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In the first week of 'no Olympics', athletes, coaches and the
public in countries worldwide are reflecting on achievements,
analysing weaknesses and debating the future of sport in their
country. Take Australia and the UK for instance, two Commonwealth
countries whose achievements were a noticeable contrast to 12 years
ago. Australia has achieved some successes at the London 2012 but
given their history as Gold-medal winning Olympians in previous
years, their expectations are high and their gold is down. Is
Australia experiencing a 'brain drain' in sport?
The loss of sporting coaches from Australia could explain the
shift. The UK Cycling and Rowing teams, both hugely successful at
London 2012, have benefited from the expertise of Australian
coaches Paul Thompson (rowing) and Shane Sutton (cycling). Whilst
Australia believes it has lost many of its talented coaches to
other countries, predominantly the UK, it has also made some brain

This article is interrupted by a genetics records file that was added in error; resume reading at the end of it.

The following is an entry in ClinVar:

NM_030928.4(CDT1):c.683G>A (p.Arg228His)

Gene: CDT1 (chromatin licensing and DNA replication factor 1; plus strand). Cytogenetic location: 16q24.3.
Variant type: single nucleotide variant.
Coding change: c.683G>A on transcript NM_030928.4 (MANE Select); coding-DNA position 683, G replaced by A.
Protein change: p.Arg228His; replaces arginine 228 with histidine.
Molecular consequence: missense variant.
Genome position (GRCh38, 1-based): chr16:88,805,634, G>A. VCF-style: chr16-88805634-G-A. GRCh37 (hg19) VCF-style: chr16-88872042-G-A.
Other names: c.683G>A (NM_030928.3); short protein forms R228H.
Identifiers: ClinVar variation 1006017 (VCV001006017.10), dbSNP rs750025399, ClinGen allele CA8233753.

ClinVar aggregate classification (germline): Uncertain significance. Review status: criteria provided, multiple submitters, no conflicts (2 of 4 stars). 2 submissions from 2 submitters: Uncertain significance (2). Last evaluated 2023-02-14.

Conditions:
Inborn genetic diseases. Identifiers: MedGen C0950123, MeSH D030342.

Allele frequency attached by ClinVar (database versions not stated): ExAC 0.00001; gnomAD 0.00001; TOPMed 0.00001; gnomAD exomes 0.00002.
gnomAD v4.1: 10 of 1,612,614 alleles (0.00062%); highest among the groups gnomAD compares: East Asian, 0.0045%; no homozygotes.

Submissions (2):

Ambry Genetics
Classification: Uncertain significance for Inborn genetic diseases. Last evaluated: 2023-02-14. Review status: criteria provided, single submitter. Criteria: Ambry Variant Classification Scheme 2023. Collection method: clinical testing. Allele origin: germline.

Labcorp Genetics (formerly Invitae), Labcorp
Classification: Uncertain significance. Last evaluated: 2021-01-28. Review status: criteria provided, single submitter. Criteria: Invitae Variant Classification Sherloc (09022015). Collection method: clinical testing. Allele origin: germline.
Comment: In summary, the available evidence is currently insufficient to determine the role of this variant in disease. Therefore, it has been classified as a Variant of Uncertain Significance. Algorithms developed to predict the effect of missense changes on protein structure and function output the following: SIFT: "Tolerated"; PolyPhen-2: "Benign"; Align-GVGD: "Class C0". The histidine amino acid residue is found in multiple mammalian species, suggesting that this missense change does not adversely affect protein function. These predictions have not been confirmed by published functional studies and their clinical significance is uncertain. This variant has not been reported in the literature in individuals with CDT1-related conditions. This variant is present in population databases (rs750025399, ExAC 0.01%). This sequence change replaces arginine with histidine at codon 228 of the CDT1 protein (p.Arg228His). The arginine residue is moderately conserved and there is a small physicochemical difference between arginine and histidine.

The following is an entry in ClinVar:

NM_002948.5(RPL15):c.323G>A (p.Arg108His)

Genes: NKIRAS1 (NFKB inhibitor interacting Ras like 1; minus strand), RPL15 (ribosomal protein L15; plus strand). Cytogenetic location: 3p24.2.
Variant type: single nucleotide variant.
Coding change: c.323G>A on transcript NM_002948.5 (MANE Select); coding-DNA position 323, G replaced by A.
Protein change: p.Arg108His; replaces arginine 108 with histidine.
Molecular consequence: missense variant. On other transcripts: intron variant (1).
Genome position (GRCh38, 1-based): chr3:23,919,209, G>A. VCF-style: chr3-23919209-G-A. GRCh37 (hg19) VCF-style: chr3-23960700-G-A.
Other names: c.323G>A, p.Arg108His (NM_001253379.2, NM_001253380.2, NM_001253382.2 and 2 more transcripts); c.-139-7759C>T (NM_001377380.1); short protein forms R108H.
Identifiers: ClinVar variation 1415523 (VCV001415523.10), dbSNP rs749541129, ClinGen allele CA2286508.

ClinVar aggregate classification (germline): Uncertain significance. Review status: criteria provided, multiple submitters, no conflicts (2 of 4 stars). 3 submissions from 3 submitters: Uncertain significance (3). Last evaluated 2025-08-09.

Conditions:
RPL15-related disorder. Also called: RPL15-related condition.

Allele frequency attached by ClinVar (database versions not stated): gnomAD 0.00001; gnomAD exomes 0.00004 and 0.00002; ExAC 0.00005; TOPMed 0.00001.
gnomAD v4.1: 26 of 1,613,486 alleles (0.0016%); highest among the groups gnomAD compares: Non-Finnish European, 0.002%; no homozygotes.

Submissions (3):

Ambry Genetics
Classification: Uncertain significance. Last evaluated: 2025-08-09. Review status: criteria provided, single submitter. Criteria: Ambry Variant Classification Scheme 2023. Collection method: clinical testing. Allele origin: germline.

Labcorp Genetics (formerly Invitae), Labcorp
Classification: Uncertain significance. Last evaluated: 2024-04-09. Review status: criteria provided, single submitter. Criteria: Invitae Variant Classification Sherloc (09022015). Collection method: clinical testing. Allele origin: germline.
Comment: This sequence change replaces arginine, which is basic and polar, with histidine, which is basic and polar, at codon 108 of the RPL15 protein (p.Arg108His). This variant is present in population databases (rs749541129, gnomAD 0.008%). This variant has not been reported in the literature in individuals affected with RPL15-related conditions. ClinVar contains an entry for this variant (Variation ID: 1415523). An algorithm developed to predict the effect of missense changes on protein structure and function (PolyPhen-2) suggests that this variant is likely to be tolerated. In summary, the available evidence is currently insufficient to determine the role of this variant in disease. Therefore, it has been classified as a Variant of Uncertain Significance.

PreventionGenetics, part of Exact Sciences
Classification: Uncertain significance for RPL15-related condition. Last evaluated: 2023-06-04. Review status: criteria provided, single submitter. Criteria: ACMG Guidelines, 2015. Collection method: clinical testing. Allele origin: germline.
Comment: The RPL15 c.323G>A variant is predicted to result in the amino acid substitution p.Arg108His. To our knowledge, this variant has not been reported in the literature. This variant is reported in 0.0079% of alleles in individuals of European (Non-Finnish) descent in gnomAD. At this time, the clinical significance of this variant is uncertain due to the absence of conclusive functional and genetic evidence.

gains - sailing and diving coaches Victor Kovalenko and Hui Tong,
were Australia's gain and the Ukraine and China's loss.
Is the brain drain is part of modern day sport? Football has
long seen a high migration of players between countries. And, as
national boundaries shift, teams particularly in UK, US and
Australia are diverse and made up of athletes from the diaspora of
many of other nations; athletes who inspire and evoke pride from
their team country and are a source of inspiration to their
But is this really a brain drain or brain circulation?
Australia may have negative view of the current situation but they
have also gained from the migration of sporting skills to their
country, as demonstrated through Kovalenko and Tong. As people
continue to migrate and seek career opportunities and challenges
overseas, skills and expertise in sport - as in many other fields -
will continue to shift from one country to another. Is the movement
of sporting talent really draining one country at another's gain?
The perpetual circulation of talent may simply be characteristic of
global migration. But how do governments and the sporting industry
in countries across the world harness this to a home advantage?